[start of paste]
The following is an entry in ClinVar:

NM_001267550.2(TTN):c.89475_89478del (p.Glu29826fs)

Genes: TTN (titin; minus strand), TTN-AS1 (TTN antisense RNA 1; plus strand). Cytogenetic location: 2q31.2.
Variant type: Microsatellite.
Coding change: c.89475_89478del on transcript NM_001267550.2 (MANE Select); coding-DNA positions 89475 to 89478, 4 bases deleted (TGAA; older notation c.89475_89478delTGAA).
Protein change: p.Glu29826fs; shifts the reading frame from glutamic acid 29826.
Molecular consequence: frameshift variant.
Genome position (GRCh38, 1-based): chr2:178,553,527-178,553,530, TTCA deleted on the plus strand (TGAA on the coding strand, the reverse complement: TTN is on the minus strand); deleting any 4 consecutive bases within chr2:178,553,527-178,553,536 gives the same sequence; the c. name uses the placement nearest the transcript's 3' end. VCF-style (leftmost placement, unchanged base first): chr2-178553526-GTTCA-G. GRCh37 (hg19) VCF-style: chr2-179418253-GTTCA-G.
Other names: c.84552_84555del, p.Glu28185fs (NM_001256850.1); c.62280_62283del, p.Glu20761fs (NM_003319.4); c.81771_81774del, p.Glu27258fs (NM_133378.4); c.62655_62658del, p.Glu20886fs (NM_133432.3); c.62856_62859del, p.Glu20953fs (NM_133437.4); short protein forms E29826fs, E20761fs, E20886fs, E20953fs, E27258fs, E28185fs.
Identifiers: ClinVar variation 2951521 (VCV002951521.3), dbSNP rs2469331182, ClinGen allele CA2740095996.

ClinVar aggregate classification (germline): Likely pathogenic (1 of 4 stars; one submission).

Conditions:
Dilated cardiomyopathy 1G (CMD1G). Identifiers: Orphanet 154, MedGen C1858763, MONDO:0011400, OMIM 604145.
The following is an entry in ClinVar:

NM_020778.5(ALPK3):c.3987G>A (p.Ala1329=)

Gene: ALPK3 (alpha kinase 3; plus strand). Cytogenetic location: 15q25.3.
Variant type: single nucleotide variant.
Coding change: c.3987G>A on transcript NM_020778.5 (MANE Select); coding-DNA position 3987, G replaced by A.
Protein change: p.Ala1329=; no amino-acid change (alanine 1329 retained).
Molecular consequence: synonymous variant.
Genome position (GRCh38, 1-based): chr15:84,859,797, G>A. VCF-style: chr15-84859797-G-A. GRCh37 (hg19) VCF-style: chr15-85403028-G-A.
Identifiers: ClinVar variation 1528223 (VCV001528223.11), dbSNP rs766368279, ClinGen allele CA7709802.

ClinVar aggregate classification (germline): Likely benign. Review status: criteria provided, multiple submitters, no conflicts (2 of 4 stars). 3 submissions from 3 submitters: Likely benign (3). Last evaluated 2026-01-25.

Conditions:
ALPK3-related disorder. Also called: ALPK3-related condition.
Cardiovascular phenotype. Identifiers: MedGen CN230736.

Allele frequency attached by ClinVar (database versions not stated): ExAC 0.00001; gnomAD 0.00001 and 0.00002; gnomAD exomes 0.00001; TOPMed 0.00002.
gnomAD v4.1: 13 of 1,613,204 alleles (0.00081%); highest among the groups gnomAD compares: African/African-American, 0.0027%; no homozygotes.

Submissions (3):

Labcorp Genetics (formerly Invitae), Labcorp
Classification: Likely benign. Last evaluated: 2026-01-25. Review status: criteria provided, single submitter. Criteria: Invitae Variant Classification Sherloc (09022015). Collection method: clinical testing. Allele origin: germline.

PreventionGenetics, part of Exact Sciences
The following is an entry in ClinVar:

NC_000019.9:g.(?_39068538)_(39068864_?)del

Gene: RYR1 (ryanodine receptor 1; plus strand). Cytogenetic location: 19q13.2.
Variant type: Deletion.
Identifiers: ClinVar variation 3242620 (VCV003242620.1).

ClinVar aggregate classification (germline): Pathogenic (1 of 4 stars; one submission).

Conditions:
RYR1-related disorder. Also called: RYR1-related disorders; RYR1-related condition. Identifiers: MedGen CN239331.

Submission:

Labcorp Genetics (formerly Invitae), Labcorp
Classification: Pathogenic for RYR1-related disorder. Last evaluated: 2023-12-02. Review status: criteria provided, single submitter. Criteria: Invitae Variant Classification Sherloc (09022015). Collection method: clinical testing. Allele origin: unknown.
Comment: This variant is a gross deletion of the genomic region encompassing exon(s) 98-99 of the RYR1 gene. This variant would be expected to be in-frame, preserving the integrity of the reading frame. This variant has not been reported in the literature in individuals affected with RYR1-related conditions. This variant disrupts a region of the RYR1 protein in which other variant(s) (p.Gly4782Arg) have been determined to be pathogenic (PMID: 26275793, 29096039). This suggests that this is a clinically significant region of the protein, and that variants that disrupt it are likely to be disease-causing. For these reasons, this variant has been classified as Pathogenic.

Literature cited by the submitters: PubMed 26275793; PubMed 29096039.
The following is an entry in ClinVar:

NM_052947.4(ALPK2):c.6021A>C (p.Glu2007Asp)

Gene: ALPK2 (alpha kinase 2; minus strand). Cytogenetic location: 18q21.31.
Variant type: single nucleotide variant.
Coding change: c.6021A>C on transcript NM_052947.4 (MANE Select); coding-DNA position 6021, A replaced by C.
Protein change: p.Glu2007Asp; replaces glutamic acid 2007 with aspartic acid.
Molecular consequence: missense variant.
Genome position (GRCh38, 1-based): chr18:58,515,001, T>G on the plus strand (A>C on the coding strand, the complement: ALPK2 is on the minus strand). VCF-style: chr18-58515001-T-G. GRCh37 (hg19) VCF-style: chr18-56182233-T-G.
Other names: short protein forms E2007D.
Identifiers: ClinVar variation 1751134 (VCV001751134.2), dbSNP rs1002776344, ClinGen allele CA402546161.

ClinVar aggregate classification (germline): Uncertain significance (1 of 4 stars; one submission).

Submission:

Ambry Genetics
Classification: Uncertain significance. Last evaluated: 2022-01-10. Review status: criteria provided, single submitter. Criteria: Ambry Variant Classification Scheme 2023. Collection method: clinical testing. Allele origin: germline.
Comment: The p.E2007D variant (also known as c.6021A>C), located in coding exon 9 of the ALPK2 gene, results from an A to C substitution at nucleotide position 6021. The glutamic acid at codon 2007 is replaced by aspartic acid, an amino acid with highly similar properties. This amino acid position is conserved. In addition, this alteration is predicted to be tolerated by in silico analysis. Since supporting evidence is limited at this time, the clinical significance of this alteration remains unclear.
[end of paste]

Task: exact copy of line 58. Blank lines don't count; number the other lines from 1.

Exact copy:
Ambry Genetics